London-based creative studio Hato Press, has released Cooking with Scorsese and Others: The Cookbook, a beautifully-designed publication featuring 46 recipes from top international chefs, inspired by iconic films.
The reasoning behind the book is the desire to make sense as to why and how food in films often looks so appetizing. Think about the onigiris in Spirited Away or the extra cheesy pizza in Home Alone’s limousine scene, not to mention the Harry Potter feasts we drool over every Christmas.
The cookbook is a continuation of an ongoing project from Hato, titled Cooking with Scorsese, with the first volume released in 2014. The team, at the time, was delving into the daily rituals of fellow creatives and learned about On Kawara’s date painting and Martino Gamper’s 100 Chairs in 100 Days, among many others. In turn, it began its own project, a ritual, noting down films featuring food. A series of books, film nights and supper clubs ensued, with the project taking its name from the director Hato describes as “the master of food on film” – Martin Scorsese. “Martin Scorsese’s use of food as a tool resonated with us, as well as how he chooses to depict it in many different ways, from extravagant feasts to squalid table settings, in order to build characters […] the concept of food, its commonality and relevance to pretty much anyone, has allowed his films and their characters to transcend time, culture and audiences,” Hato explains.
“Some have attempted to recreate memorable on-screen meals, adding their own twist. Others have opted for a more abstract approach, taking cues from cinematography, set design or the emotions felt during a certain scene,” Hato says. Matt Abergel, of Yardbird Hong Kong, for example, shares his recipe for the Hand-burger – a simple play on the scene from the 1998 film Half Baked where Scarface quits his job by throwing a burger at a customer’s face. Masaki Sugisaki, of Dinings SW3, crafts a classic ramen noodle soup, inspired by the “geekery” of Juzo Itami’s cult film Tampopo. Other chefs involved include Neil Borthwick, Den’s Zaiyu Hasegawa, Jeremy Lee of Quo Vadis, Gabriel Waterhouse, founder of The Waterhouse Project, Tim Raue, Bo Songvisava or Bo.Ian, Jon Rotheram and Tom Harris from The Marksman, Alex Hely-Hutchinson of 26 Grains, food designer John Drain, Three Sheets Bar’s Max Venning, and Leonid Shutov of Bob Bob Ricard.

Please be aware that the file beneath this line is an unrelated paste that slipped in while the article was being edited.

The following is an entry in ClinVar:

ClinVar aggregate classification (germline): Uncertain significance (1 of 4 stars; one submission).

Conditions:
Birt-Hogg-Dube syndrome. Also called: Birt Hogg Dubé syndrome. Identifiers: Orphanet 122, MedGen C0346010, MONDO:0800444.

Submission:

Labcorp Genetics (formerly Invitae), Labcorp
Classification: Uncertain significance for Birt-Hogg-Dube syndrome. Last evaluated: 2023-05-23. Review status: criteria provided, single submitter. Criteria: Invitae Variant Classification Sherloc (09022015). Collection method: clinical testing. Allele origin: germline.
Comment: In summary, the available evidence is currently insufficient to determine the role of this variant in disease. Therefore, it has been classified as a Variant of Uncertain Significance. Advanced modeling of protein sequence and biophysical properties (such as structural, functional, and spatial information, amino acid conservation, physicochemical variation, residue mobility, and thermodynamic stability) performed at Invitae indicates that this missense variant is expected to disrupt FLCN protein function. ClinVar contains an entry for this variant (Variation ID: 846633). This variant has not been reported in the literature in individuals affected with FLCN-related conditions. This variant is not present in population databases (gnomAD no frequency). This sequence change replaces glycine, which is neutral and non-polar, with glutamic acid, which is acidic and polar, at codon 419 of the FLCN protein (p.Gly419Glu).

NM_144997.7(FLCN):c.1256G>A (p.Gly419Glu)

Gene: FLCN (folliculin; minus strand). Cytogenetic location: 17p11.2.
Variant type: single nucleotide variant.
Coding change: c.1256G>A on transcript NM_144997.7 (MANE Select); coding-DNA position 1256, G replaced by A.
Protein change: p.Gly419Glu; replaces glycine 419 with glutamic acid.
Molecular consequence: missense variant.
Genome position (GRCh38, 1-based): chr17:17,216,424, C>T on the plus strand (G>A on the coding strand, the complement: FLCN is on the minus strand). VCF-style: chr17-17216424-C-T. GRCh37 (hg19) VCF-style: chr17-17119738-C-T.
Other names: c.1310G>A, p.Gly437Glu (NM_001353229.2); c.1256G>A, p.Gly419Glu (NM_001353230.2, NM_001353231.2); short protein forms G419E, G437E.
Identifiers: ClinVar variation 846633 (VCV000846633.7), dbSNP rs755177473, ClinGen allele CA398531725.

The typeface chosen for the handbook is directly inspired by 18th Century serif typefaces from the Didone family, “which are synonymous with Italian cookbooks,” but also features some more unusual elements too. These are inspired by old MGM title screens that “originally used three distinct fonts for the words ‘Metro’, ‘Goldwyn’ and ‘Mayer’, accompanied by the iconic roaring lion.” The result is a book which you want to use and preserve in equal measures – its unique concept draws you in and leaves you desperate to give the recipe for the onigiri from Spirited Away (is there a film you want to try the food from more than this?!) a try, but with the book at a safe distance so that no wayward splashes sully its beautiful pages.
To accompany the cookbook, Ken has also produced a series of one-off paintings featuring quotes from the films that inspired its recipes. “These paintings are an homage to On Kawara’s date paintings – a series of monochromatic renderings of the day’s date that the artist worked on for nearly five decades,” he outlines. In turn, Ken’s paintings will be painted in a Japanese lacquer effect, in the same way On Kawara produced his works.